Toronto – August 14, 2018 – The United Food and Commercial Workers union (UFCW) is celebrating a decision by the Ontario Labour Relations Board (OLRB) to dismiss a London, Ontario employer’s attempt to pit the Charter against the province’s Fair Workplaces, Better Jobs Act.
The case before the board, UFCW v. The Original Cakerie Ltd., resulted when the employer launched a Charter challenge after finding out its employees had contacted the UFCW to request help in joining the food workers’ union.
The employer attempted to argue that the province’s labour legislation violated employee privacy, but the employer failed to provide a single witness who could testify about so-called privacy concerns.
The Fair Workplaces, Better Jobs Act requires employers to provide the union with a complete list of employees, and their contact information, once the union demonstrates that at least 20 percent of a company’s workforce supports the effort to join the union.
Prior to the Act, irresponsible employers would often manipulate employee lists, and do other things to actively discourage their employees from exercising their right to join the union.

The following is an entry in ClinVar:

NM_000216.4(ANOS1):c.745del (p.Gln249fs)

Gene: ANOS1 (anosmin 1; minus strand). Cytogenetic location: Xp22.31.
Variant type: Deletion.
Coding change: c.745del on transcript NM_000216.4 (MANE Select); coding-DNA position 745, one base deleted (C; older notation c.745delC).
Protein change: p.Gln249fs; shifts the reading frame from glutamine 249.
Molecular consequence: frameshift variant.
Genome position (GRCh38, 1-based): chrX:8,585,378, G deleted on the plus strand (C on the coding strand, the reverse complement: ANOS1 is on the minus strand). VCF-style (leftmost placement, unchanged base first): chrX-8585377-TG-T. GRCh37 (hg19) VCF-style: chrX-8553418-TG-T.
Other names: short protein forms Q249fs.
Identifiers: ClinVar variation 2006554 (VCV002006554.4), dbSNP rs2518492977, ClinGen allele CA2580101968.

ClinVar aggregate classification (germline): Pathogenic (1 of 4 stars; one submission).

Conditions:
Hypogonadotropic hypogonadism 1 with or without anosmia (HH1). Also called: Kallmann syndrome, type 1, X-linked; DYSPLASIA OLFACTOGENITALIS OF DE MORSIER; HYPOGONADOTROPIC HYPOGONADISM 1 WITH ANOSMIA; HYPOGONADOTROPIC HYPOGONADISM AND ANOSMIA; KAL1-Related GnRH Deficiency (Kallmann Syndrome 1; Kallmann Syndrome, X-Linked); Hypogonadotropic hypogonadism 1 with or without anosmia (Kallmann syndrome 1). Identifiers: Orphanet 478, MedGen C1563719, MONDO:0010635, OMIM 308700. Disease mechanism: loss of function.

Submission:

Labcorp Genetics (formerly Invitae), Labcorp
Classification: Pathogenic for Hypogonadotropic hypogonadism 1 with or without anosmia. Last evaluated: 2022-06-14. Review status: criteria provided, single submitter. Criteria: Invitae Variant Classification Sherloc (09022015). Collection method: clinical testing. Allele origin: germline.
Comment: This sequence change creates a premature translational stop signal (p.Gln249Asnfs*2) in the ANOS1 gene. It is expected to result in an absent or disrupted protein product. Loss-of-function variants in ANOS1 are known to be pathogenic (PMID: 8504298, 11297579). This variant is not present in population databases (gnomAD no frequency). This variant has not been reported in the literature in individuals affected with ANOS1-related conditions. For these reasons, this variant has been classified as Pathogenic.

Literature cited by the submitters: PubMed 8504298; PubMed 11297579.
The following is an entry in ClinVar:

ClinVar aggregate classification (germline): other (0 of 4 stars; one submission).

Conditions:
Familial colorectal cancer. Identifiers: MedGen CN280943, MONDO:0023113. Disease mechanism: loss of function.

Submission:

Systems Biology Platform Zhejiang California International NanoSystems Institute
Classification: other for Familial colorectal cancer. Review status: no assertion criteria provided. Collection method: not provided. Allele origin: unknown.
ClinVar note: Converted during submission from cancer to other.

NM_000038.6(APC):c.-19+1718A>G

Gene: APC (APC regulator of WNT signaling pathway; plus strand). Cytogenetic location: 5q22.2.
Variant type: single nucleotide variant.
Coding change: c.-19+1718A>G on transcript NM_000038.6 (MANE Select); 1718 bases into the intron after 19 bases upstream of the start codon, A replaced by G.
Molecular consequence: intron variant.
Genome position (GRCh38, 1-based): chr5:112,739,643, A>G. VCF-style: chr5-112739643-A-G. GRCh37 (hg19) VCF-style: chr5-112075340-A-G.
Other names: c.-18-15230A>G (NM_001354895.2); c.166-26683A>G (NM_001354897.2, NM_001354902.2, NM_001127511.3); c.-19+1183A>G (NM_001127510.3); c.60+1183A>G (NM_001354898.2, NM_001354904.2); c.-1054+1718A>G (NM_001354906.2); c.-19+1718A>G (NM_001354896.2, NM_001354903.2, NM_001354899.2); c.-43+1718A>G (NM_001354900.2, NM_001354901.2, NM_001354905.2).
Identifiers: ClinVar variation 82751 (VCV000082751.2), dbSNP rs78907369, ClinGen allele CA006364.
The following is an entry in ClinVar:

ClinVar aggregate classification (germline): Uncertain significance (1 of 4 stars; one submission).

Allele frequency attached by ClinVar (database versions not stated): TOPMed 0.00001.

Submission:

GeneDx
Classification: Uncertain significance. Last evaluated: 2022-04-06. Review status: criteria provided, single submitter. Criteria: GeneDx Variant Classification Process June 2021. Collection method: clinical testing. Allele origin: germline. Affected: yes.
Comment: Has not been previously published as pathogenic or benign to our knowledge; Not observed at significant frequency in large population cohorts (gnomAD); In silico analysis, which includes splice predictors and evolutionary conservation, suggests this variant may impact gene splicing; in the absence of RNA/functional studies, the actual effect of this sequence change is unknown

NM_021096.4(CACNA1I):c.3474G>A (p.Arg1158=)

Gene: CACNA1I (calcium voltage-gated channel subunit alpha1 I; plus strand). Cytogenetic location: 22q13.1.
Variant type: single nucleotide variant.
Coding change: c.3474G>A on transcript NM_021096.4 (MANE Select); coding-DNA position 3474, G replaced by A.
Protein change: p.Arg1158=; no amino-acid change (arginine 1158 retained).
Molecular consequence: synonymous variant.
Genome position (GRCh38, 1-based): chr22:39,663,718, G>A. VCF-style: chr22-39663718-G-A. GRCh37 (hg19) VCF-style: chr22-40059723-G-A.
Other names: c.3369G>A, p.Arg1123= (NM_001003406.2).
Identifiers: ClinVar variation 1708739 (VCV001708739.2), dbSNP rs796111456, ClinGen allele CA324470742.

In responding to the employer’s attempted argument, OLRB Chair Bernard Fishbein concluded the Act “does not violate the Charter, and in any event, the Employer had no standing to make such an argument on behalf of its employees,” and ordered the company to provide the list.
“All workers must have a fundamental and undeniable right to stick together,” says UFCW Canada National President Paul Meinema. “In Canada, the Charter of Rights and Freedoms must protect that fundamental right, and this decision reinforces that right by making it easier for workers to take the empowering step of forming a union.”
“We know that workers in a union have a better standard of living and a voice on the job, and in Ontario, and every jurisdiction across Canada, we must continue to make it easier for workers to exercise their constitutional right to join a union,” adds the national president.
The union would also like to thank the Ontario Federation of Labour for supporting the UFCW effort, and for helping to make a stand for workplace democracy, by participating as an intervenor in this important case for labour rights in Ontario.
The United Food and Commercial Workers Union (UFCW) is one of Canada’s largest trade unions, representing more than 250,000 people across the country, and 1.3 million internationally, who work in every aspect of the food chain, health care, security, and many other key economic sectors. To find out more about UFCW and its ground-breaking work, visit www.ufcw.ca.